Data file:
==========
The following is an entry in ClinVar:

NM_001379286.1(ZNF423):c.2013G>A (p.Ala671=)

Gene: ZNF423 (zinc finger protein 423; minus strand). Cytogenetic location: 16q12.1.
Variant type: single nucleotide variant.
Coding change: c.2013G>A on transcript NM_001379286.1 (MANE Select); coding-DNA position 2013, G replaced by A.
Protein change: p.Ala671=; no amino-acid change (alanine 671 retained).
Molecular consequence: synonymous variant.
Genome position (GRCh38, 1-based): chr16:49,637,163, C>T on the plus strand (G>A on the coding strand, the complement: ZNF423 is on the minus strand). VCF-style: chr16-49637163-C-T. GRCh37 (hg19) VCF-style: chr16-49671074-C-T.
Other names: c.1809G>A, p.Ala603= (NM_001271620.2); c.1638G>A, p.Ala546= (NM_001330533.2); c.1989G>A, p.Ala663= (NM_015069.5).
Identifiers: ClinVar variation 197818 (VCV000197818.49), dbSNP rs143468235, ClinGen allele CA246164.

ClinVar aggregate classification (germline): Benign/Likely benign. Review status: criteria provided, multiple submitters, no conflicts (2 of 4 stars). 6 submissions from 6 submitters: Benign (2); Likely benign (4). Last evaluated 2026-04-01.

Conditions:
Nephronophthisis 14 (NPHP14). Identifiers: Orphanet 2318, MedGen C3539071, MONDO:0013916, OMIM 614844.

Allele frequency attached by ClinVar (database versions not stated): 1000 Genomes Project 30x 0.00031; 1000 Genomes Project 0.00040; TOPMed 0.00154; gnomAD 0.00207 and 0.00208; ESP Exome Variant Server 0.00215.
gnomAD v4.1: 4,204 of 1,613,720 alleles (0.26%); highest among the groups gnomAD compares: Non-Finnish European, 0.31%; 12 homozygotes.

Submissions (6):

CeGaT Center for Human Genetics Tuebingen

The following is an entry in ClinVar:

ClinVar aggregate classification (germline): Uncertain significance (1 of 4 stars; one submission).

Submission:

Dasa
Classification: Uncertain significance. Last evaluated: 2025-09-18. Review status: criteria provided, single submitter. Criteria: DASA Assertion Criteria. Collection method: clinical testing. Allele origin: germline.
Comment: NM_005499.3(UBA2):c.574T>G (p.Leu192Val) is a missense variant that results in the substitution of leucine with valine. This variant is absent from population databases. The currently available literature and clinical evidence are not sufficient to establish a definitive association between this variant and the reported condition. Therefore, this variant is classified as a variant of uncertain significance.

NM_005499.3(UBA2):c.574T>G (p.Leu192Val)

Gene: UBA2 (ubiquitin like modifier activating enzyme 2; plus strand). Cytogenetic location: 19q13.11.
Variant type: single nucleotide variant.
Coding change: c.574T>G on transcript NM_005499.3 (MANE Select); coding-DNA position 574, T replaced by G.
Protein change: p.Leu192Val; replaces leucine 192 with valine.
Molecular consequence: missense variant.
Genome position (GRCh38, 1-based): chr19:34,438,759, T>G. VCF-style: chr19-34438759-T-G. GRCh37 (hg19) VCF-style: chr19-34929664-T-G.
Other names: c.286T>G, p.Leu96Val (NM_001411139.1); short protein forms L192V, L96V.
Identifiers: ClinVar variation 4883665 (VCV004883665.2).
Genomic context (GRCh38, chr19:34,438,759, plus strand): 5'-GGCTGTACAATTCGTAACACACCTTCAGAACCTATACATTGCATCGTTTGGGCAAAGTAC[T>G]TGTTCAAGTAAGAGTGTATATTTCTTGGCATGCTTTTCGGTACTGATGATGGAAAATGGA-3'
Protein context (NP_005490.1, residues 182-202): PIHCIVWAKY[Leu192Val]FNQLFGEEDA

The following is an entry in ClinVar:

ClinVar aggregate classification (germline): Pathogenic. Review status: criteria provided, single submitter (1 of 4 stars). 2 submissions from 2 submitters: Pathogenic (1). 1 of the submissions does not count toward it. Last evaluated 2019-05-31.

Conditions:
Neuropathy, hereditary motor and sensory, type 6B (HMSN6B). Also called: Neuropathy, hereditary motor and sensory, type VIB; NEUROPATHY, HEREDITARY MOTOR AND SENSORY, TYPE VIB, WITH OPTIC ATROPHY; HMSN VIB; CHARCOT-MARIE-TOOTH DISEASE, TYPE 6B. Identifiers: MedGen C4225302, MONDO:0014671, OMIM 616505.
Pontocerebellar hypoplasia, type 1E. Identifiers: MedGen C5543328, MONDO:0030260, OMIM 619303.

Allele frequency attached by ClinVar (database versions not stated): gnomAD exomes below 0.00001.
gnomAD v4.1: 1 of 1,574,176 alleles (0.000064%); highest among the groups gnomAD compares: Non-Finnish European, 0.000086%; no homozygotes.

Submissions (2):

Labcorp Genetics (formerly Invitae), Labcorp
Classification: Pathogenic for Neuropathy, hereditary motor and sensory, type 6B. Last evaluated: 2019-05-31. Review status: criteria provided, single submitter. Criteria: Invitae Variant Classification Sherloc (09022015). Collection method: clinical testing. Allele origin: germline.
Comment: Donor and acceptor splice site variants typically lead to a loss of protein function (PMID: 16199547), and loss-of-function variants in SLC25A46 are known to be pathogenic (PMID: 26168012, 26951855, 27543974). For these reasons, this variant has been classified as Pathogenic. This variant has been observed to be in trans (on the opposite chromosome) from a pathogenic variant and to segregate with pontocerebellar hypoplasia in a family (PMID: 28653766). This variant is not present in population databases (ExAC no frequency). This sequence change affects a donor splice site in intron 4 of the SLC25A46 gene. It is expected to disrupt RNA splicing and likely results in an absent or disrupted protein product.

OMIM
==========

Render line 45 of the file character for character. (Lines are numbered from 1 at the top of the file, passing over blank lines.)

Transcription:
Comment: Donor and acceptor splice site variants typically lead to a loss of protein function (PMID: 16199547), and loss-of-function variants in SLC25A46 are known to be pathogenic (PMID: 26168012, 26951855, 27543974). For these reasons, this variant has been classified as Pathogenic. This variant has been observed to be in trans (on the opposite chromosome) from a pathogenic variant and to segregate with pontocerebellar hypoplasia in a family (PMID: 28653766). This variant is not present in population databases (ExAC no frequency). This sequence change affects a donor splice site in intron 4 of the SLC25A46 gene. It is expected to disrupt RNA splicing and likely results in an absent or disrupted protein product.